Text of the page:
Area students return to classes
Children, faculty and staff bustled around the campus of Spanish Lake Primary Wednesday morning.
On the first day of the new school year, the new school appeared to be running smoothly.
Principal Britt Colon emerged out of his office with a grin. The school that had been months in the making, finally opened its doors to students.
In the halls, janitors could be found keeping the campus shiny new and teachers and students lined the walls as they explored their new school.
In Melanie Guillory’s kindergarten classroom, well-behaved students colored as they waited for individual attention from their teacher.
Similar scenes played out across the area as all Ascension Parish students started the new school year Wednesday.
Three new public schools opened for the first time – Spanish Lake Primary, Central Primary and Lakeside Primary.
At Lakeside Primary where construction stretched out to almost opening day, Principal Linda Embry confessed that she was a little nervous, but never worried about the opening her new school.
“The contractor and superintendent said it would be ready on time and it was,” she said, as students disembarked from buses on the second day of school Thursday morning. “The only thing missing now is grass on the grounds, but we have lots concrete area where we can have recess.”
Embry said teachers and administration officials moved into the school Aug. 5, and everybody worked over the past weekend to get the classrooms set up.
“When we got here Wednesday (Aug. 5) all the things for the class rooms were in pods and boxes,” she said. “It took a lot of dedication to be ready on time, but you know, that’s how teachers are in Ascension Parish, very dedicated.”
At Central Primary, Principal Danette Ragusa said Thursday children and faculty had a great and very calm opening day. Unlike the Lakeside School, teachers and administration at Central were able to move in at the beginning of July to prepare the new school.
“This is my first time to be in a brand new school,” Ragusa said. “It was very interesting to see how it all falls into place.”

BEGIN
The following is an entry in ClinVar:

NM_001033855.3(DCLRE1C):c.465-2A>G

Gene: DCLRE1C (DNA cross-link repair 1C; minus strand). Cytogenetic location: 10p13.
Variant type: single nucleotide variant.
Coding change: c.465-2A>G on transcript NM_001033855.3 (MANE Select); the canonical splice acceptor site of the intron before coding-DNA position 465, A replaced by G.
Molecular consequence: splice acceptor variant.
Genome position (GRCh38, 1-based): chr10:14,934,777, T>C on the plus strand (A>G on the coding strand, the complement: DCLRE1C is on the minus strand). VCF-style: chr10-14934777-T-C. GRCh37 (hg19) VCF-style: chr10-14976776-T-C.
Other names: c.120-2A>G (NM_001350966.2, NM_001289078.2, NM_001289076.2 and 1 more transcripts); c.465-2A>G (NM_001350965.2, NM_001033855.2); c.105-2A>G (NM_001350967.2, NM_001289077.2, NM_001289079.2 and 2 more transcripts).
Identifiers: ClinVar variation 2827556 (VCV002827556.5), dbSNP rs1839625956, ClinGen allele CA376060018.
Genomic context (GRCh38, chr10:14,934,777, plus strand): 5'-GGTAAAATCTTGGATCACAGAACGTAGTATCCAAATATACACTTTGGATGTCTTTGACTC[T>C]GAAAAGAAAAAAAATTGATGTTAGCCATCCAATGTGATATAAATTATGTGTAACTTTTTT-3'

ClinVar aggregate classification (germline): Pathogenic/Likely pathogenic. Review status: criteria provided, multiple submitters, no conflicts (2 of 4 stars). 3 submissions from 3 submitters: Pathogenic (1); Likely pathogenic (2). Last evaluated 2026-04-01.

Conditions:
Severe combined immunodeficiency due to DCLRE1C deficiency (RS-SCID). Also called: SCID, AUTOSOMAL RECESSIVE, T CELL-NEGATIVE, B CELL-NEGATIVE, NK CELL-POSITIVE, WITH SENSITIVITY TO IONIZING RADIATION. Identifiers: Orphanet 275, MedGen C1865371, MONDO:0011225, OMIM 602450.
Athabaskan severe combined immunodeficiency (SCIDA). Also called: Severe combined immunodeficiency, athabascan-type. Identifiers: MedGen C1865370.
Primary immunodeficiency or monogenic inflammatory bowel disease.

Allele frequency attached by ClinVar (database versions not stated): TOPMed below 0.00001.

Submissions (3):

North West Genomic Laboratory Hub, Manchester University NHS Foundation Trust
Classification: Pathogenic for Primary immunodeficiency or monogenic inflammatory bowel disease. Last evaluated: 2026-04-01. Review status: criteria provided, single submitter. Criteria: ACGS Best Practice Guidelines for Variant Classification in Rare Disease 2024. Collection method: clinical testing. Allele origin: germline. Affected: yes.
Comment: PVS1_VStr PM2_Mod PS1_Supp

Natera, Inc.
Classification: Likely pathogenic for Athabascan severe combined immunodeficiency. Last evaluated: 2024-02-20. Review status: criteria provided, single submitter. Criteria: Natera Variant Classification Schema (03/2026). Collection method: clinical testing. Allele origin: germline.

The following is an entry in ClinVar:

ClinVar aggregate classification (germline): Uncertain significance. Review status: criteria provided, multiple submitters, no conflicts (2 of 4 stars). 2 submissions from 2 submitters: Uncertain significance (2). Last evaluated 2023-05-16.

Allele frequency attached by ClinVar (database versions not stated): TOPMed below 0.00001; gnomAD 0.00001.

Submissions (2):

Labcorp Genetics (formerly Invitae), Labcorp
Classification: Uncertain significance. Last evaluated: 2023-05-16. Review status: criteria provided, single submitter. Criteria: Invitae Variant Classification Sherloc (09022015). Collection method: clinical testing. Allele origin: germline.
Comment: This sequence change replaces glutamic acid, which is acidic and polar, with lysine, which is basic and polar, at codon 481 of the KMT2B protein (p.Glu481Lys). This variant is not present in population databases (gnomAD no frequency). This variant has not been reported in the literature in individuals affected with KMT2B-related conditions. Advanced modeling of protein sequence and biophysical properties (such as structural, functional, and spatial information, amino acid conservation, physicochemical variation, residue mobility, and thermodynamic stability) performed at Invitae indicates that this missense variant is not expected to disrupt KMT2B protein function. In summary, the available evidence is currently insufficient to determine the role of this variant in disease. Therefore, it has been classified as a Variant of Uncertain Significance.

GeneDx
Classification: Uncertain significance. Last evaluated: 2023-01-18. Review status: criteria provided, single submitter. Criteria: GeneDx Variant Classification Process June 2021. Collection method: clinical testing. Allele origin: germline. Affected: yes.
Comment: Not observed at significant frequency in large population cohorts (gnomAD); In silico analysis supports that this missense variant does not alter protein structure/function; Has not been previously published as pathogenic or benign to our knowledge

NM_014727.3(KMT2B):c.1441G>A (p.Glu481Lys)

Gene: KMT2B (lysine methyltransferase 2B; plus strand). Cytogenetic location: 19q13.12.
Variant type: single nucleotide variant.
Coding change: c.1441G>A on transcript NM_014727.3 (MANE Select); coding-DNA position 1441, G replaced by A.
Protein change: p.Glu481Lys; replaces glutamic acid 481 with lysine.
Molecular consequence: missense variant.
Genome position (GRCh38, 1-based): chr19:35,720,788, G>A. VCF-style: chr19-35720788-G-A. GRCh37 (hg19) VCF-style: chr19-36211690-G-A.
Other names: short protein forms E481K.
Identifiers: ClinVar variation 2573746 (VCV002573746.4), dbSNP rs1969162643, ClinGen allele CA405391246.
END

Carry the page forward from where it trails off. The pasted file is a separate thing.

The school had about 700 students enrolled in classes, according to Ragusa.
“All of my faculty and staff are so appreciative to have this new facility to work in,” she said.
The school system has opened eight schools within the last seven years. And with the parish’s population growth and projections of more residents to come, more new schools will be needed.
Officials have said the parish's population is expected to double by 2030.
Aside from the need for new schools, some of the district's existing schools need improvement.
The School Board in June unanimously voted to place a proposition on the Oct. 17 ballot to extend an existing parish-wide millage for four years to give the district money to renovate schools.
The proposition would ask voters to extend an existing 15.08 millage, which currently runs to 2025, for another four years to 2029. This would bring in about $100 million to fund the system’s most-needed renovation projects.
Some of the campuses in the parish are 50 to nearly 80 years old, Superintendent Donald Songy said.
Correcting the disparity among the schools would allow the accommodation of more students and more modern technology.
After voters approved the tax requests in 2005, the district has built five new elementary schools.
Pecan Grove Primary and Prairieville Primary both opened in August 2008.
The Central K-8 school has been restructured into a middle school.
A sixth elementary school is set to open in August 2010. Formerly known as Orange Grove Primary, the board approved the naming of the school as Sorrento Primary. It will be located on Hwy. 22 in Sorrento.